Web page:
Experience matters

Recently both President Obama and Secretary of Education Arne Duncan have stated that paying higher salaries for teachers with Masters degrees is money poorly spent.  Well, except for maybe math and science teachers. But for the rest of us educators, having advanced education does not bring any greater results in student achievement. Both men have also placed strong emphasis on charter schools and programs such as Teach For America to as solutions to the current problems in education. Both charter schools and TFA depend on young and enthusiastic educators with little to no experience. They are inexpensive to hire when they bring a desire to change the world and make a difference in the lives of kids – but have little education experience or graduate degrees. You can’t beat the price for enthusiasm.

In more than 16 years as an educator I have come to realize that experience, education and training DO matter. It has taken me many years to craft my lessons and understand the rhythm that is necessary to keep a lesson moving and motivate every learner in the room to work to their best potential. It has taken many professional development workshops and trainings to be able to integrate Project Based Learning, Differentiated Instruction, Learning Styles and Multiple Intelligences, 21st Century Skills and all of the trends in education that have been in vogue since in the past two decades. I have learned to map my curriculum with the best of them; I design my courses with Backward Planning. Sure, any college grad could probably learn the lingo, but to really bring the methods into their classrooms is another thing.

What I’ve really learned in 16 years in education is how to work with kids and parents. I, like so many young teachers, really thought that kids who didn’t do well were lazy or just didn’t try. What I’ve come to understand is that kids do care and kids do try. Finding the best way for the student to demonstrate learning is the tricky part. And the part that comes with experience. Finding the patience to work with a student who is acting out or refusing to engage in class comes from knowing that tomorrow you’ll hopefully see a change. Or the next day. Teaching a student is not only about the subject but about life. Experience has taught me that every day students bring baggage from outside of class – a home foreclosed on, a parent’s illness, divorce, an abusive relationship. Experience has taught me that I am only one adult that can influence a child’s life, but at that moment in time I am the only adult who is there in the classroom to make a difference, who can make their day better, who can help them learn something they have never known before.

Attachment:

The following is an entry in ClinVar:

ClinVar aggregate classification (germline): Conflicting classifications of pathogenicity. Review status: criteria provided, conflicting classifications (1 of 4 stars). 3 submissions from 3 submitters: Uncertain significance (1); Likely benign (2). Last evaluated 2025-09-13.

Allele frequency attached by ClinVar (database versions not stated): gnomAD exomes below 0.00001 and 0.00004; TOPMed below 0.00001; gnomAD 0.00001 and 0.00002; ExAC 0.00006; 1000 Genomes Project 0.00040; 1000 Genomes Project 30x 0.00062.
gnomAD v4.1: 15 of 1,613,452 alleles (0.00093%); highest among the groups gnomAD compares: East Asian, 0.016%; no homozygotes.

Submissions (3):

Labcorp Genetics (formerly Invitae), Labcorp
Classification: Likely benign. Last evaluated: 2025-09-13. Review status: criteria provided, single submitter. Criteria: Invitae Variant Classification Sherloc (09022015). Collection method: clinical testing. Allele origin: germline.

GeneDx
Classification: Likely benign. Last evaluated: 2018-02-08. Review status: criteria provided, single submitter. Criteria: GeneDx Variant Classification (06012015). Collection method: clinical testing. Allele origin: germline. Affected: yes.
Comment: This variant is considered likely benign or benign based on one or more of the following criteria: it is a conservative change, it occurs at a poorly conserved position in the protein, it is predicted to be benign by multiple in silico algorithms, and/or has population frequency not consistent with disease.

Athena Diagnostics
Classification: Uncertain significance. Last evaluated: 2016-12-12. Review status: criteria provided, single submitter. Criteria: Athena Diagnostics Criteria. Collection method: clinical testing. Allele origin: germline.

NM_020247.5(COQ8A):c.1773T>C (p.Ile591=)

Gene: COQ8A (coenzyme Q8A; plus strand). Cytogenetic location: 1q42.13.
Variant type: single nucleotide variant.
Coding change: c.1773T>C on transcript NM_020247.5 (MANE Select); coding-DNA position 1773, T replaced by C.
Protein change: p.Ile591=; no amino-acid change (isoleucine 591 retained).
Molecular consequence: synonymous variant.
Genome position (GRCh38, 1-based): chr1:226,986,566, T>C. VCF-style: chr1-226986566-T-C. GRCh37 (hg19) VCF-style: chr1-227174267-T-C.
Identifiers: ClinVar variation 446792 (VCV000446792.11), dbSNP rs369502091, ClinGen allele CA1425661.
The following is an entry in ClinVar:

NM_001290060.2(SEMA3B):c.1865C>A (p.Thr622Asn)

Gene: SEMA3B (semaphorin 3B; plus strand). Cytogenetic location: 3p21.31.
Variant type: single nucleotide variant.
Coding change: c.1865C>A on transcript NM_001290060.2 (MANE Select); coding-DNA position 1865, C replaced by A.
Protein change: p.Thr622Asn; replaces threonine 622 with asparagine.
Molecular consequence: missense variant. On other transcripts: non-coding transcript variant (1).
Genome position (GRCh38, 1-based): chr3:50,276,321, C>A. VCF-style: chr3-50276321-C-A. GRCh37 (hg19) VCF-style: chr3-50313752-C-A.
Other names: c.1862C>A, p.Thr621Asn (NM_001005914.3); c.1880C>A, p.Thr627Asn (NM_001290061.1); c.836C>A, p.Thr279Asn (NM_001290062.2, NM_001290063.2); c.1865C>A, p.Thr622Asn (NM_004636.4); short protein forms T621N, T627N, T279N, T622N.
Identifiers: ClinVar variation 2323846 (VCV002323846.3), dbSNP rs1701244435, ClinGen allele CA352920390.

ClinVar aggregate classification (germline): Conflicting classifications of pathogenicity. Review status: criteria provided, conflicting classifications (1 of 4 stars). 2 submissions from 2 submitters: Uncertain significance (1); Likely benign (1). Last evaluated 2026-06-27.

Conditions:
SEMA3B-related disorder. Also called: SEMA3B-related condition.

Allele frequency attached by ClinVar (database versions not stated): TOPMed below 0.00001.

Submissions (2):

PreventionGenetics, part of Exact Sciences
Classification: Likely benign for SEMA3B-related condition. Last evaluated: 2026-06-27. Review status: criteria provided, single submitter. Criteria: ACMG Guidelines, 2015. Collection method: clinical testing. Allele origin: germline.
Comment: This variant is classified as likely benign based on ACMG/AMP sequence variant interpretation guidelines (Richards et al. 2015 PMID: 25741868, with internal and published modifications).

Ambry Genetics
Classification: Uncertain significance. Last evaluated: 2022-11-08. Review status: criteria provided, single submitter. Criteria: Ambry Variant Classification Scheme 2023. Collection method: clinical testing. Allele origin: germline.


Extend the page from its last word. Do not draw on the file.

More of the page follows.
With 16 years’ experience, a Master’s degree, and hundreds of hours of further professional development and training, I earn much less than my contemporaries who have chosen other careers. I have no expectation that I will ever earn a bonus or get a substantial raise. I am a professional educator. I care deeply about kids and am passionate about teaching and learning. Our children matter – your children matter to me and I hope my children matter as much to the teachers who educate them. With all due respect, President Obama and Secretary Duncan – you are wrong. Advanced education for teachers improves teaching. Experience improves teaching. And measuring education only by student test scores is wrong.


Tempus fugit